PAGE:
Complete the outside walls with face brick
We used SW (“severe weathering”) face brick (also called “common” or “building” brick) to line the outside pit walls. If your climate doesn’t include freeze/thaw cycles, you can use MW (“moderate weathering”) building brick. Home centers and brickyards carry a large variety of brick.
You’ll need 80 face bricks for a 3-ft.-diameter pit. Face brick with holes (“cored”) is easy to split with a brick hammer. It’s easier to form the curve of the pit walls with half bricks. You’ll lay three courses of face brick and mortar them together with Type N mortar mix (sold in 80-lb. bag at home centers, and you’ll need about five bags).
Because face brick is smaller than firebrick, you’ll need to make up the size difference as you lay your three courses of face brick. The difference between the height of your firebrick and the total height of three stacked face bricks will determine the width of your mortar beds between courses.
Dry-set the face brick, marking where each course of face brick has to hit the firebrick to make the third course of face brick level with the firebrick.
Split 80 bricks in half
Cup the brick in your hand, keeping your fingers below the top edge of the brick. (Our mason doesn't use gloves, but we suggest you do!) Give the brick a solid tap (a very solid tap for firebrick) on the outside edge near the center hole. Avoid hitting your hand. Repeat 79 times.
Set the face brick
To keep your mortar joints between courses a reasonable width, first lay a 2- to 3-in.-thick bed of mortar right on top of the footing. Let it set up slightly (15 minutes) and smooth out the top.
Work in sections
Working on one-third of the pit at a time, lay 3/8 in. of fresh mortar on each course of face brick into place, leaving a 1/4-in. gap between the firebrick and the face brick.
Check the level of each course and tap down the bricks as necessary. Stagger the joints between courses for strength.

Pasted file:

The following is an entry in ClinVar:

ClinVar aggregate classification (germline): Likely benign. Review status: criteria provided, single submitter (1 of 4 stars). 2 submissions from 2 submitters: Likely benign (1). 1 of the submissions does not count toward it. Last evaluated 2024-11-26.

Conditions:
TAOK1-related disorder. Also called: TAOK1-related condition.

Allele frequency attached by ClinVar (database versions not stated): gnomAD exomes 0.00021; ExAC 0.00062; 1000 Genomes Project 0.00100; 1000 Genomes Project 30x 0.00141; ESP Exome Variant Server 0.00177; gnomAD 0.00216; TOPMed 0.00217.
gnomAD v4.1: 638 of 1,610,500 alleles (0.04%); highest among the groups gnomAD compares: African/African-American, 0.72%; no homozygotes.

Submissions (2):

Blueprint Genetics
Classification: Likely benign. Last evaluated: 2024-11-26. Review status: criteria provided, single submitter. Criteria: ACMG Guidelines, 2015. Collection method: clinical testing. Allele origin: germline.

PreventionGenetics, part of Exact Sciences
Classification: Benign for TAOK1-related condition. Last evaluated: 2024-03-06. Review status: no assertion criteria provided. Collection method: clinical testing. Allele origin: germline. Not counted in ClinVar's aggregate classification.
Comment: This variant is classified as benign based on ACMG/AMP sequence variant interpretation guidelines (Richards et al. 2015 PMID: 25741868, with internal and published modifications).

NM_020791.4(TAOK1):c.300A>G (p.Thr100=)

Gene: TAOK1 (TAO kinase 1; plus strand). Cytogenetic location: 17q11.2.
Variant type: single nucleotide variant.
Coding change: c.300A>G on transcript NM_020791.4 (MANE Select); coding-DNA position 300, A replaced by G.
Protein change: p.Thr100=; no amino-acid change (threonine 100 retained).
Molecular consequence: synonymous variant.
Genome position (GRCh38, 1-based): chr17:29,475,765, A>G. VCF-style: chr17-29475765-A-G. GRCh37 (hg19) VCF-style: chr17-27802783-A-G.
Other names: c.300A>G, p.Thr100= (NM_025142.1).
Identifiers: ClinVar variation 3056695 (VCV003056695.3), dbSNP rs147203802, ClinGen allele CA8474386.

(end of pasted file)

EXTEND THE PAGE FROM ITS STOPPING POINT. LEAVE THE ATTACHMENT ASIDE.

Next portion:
Strike the joints
After you finish each section of face brick, use a jointer to smooth ("strike" or "tool") the joints before the mortar dries too much. The mortar is ready to strike if you press your finger into it and the indentation remains. Striking gives the wall a uniform, polished look.
Remember to leave the draft holes open as you mortar each section of face brick and smooth out the finished joints.
Finish off the top lip
Mortar the brick caps. Finish the pit with a matching “row-lock” cap using regular face brick set on edge. You’ll need about 40 face bricks for this cap, which will:
- Help protect the wall joints from rain
- Keep sparks contained
- Give you a nice ledge to warm your feet on.
Work with 10 to 12 bricks at a time. Lay a 3/8-in. bed of mortar and lay the bricks on edge, then butter each brick on the outside edge as you go and press it into place. We used brick, but you could use natural stone for a different look.
Add a small amount of mortar to the joints to fill any gaps. Check level frequently and tap gently with a brick hammer to adjust the spacing. Leave a 1-in. overhang on the outside to allow for rain to drip off. Once all the bricks have been mortared in place, strike the joints for a smooth, finished look with a concave jointer.
Finished DIY fire pit
Give the cement and mortar a week to cure completely before lighting a fire in your pit. Pour a few inches of gravel on the pit’s floor for drainage and you’re ready for your first wienie roast.
Once you're done with this project, check out these amazing backyard entertaining spaces so you'll have the best backyard in the neighborhood.